Given that Patrick’s currently in the UK pursuing comedy, chances are he’s well on his way to achieving that greatness. As for Michael, the process made him realise he had a number of stories he wanted to tell, and so it was time to do his own show. Its first incarnation was I’m Only Doing This Because They Won’t Let Me Be A Rapper at the 2011 Sydney Fringe Festival.

Orientalism

Sydney Fringe

 

Unqualified Success

Half a year on from the Melbourne Comedy Festival, Michael’s attitude to his season is telling.

“I came back from Melbourne with a good amount of money from doing comedy,” he says, “which felt really, really cool.”

So comedy as career instead of hobby, then. No need to get qualified to teach digital media and marketing after all.

“At the same time, there was stuff in my comedy that I didn’t feel very proud of. I was doing some jokes that I thought were lazy, and some easy gags. I felt a little bit guilty because I was using easy tricks – in about three or four parts of my show – to get laughs.”

Oh, Hingers, ever the purist. He sometimes got laughs not by telling a joke, but by using “just the rhythm of a joke, and the word ‘f*ck’.” What comic has never been guilty of that? Your job is to make them laugh. Did you make them laugh? Good. No problem. Unless you’re competing in a [Raw] comedy competition, in which case, be concerned that the jokes are below your judges’ standards, rather than your audiences’. But even then, it doesn’t matter: the point of doing comedy is to make the audience laugh, not to win competitions. And the point of doing comedy competitions is to make the audience laugh, not to win competitions.

Still, Michael makes a convincing argument:

“For the first three weeks, where I’m selling out some nights and getting great reviews, it feels great.”

Why wouldn’t it? That’s every Melbourne Comedy Festival debutante – and veteran – comic’s dream.

“And then Chortle comes to see my show.”

Uh-oh. Chortle is the über-comedy critic, the comedy critic sine qua non. And Hing confirms that Chortle essentially said, “‘Hey, dickhead, you’re a mad, lazy writer who should be trying harder, cos you’re cheap’.” Hing’s paraphrasing, of course; Chortle is far more articulate than that.

“I read that and I think, ‘He sees through everything, and it’s true’. And the reality is, any other achievement that I feel proud of, is meaningless. So I come back from Melbourne with money that I’m not uncomfortable to have, but think I should put it towards something cool.”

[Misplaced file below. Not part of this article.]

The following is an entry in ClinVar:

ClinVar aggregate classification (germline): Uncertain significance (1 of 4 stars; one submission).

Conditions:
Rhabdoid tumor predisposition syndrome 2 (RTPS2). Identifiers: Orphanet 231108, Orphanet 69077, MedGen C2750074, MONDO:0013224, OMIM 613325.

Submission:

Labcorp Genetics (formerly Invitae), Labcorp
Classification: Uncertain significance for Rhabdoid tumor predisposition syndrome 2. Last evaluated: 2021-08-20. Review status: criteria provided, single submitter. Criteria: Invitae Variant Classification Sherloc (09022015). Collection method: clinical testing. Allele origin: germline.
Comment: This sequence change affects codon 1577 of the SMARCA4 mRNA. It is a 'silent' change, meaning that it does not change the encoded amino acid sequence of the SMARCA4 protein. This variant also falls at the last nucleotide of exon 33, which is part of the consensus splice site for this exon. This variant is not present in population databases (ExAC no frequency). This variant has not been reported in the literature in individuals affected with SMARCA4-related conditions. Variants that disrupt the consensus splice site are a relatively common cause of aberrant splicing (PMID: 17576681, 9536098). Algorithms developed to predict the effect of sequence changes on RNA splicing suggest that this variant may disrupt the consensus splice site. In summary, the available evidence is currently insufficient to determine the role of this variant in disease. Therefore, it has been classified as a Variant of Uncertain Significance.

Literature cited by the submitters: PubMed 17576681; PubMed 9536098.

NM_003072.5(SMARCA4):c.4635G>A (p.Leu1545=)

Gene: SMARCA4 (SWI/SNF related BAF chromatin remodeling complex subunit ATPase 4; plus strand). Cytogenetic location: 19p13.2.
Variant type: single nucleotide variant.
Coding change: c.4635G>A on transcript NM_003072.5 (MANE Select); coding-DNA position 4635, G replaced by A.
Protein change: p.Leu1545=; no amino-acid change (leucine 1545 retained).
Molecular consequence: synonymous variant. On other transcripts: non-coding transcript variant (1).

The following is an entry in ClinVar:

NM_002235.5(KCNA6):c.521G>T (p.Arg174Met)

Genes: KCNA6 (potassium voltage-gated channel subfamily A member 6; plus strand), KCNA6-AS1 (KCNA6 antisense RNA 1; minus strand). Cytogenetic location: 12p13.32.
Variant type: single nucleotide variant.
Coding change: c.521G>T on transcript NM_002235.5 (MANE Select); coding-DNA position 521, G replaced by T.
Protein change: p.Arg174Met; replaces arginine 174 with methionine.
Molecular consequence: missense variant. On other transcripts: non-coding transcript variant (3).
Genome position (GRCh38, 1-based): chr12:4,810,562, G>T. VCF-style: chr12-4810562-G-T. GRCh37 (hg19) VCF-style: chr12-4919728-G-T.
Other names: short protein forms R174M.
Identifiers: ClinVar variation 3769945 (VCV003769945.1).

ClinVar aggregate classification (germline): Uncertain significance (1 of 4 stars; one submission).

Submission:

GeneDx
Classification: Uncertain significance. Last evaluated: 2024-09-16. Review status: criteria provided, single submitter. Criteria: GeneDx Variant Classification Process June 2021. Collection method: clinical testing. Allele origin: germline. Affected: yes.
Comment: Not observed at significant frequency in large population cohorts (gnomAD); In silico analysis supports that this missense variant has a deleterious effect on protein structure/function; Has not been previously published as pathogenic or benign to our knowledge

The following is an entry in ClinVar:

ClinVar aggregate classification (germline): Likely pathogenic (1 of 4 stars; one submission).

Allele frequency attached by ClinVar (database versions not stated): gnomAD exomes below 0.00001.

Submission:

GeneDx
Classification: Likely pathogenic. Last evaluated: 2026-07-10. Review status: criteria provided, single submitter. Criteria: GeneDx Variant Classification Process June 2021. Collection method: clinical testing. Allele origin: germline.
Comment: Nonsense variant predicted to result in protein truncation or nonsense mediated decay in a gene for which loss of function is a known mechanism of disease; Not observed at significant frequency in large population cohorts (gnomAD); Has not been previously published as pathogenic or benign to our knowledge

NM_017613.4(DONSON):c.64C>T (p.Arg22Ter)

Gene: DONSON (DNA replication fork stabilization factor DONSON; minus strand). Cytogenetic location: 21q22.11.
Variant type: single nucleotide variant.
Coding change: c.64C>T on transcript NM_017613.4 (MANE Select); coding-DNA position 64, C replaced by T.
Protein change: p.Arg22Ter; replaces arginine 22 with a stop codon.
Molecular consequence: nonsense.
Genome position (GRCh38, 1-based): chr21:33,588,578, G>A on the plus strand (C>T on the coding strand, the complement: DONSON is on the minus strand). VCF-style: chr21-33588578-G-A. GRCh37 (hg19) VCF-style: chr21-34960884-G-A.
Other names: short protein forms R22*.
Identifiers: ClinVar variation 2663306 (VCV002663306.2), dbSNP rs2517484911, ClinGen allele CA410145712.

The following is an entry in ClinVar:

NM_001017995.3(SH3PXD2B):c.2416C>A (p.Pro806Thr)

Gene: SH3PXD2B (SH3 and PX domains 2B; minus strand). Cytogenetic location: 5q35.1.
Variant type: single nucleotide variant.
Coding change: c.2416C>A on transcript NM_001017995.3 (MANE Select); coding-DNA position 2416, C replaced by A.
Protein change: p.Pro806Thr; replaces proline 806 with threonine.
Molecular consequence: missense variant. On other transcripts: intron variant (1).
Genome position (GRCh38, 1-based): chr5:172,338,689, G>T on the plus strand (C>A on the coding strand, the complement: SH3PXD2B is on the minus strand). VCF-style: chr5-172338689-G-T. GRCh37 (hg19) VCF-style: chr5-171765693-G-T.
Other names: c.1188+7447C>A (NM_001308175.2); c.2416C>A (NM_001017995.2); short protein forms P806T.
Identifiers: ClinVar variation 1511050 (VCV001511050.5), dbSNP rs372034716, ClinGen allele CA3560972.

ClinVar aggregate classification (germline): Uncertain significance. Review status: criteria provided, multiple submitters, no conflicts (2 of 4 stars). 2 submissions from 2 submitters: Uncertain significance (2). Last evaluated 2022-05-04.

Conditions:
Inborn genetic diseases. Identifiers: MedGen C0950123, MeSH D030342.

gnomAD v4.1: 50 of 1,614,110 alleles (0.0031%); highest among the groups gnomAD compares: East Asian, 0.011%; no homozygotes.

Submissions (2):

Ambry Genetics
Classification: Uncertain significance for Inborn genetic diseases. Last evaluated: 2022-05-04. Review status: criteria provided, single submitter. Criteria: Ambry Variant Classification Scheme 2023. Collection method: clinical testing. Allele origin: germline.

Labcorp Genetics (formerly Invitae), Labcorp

Good man, Hingers. I think I speak for almost everyone when I say I’m never uncomfortable to have money, and I always think I should put it towards something cool. But I’m never as cool as Michael, who has put his money to the best possible use, producing fringe festival shows of several of his comedy peers.

But that’s the obvious, immediate penance – putting potentially ‘ill-gotten gains’ toward a greater good. Michael’s taking other initiatives as well:

“I don’t have a lot of strengths, but one thing I’m quite good at is learning. I flatter myself to think I can learn quite well, so if someone I respect, whose reviews I’ve read, says to me ‘this is a two-star show and you need to work harder and not be lazy’, then I can click onto that being a real thing.”

And so for Hingers, it’s once more into the fray: among the multitude of shows he’s involved with is the new hour of material, in development for the 2013 festival season.

Gen Fricker brekky

 

 All roads lead to Hingers

While ‘coasting comedian’s guilt’ goes some way to explaining why so many roads lead to Hing – the ‘Sydney Hing Festival’ part of it, anyway – there are still all the other undertakings he is and has been involved in.

For example, a couple of years ago one of the new hot young things of comedy was a svelte Sydney chanteuse called Gen Fricker whose sinister world view with conveyed via punk ballads sugar coated with a thin veneer of faux-naivete  bookended with some of the most hilarious off-the-cuff banter you’ll ever have served up at you. Another one of the many to arise out of the Sydney Uni milieu, Gen is clearly a world-class talent in her formative years. Suddenly, Hingers was hosting the breakfast shift with her on Radio FBi.

A couple of years previous, Jack Druce was the youngest Raw finalist ever (dubbed ‘an embryo’ at the time by one slightly older – and possibly slightly jealous comic). Now Hing is co-hosting one of the better comedian-fronted podcasts with him.

Cale Bain hosts an brilliant impro night on Tuesdays at the Roxbury Hotel (the second best in the known universe, according to Hingers – but he has a vested interest in the Impro Den, so it’s hard to call) and Hing is one of the regulars.

A bunch of brash alternate comics have a weekly package of performance anarchy called Phuklub – of which I’ve written at length. Guess who’s now a regular there, too…

And virtually any cool newbie you see who is or was at one time a student at Sydney University, rest assured, is a friend, was groomed by, appeared in a revue with, or let’s face it, will one day regret never having embarked upon a meaningful physical relationship with, Michael Hing.

There’s a reason why this is.

“If I want this to be my job,” Hing explains, “if I talk to my friends, most of whom are comics, and they’re doing a cool thing, I want to be a part of it. And I feel like I have a disparate amount of experience now that I can go into any place and try and fit in with what they’re doing.”

And, more than wanting the constant challenge of trying to apply his worldview and talents to each new comedic undertaking, there’s a far more fundamental and obvious reason.

“There’s no shortage of talented people in any comedy scene,” Hing says. “All that separates me or anyone from anyone else is the amount of work that you do. If I think I’m good and I’m gonna coast this out, there are any number of more naturally talented people who can take my place.”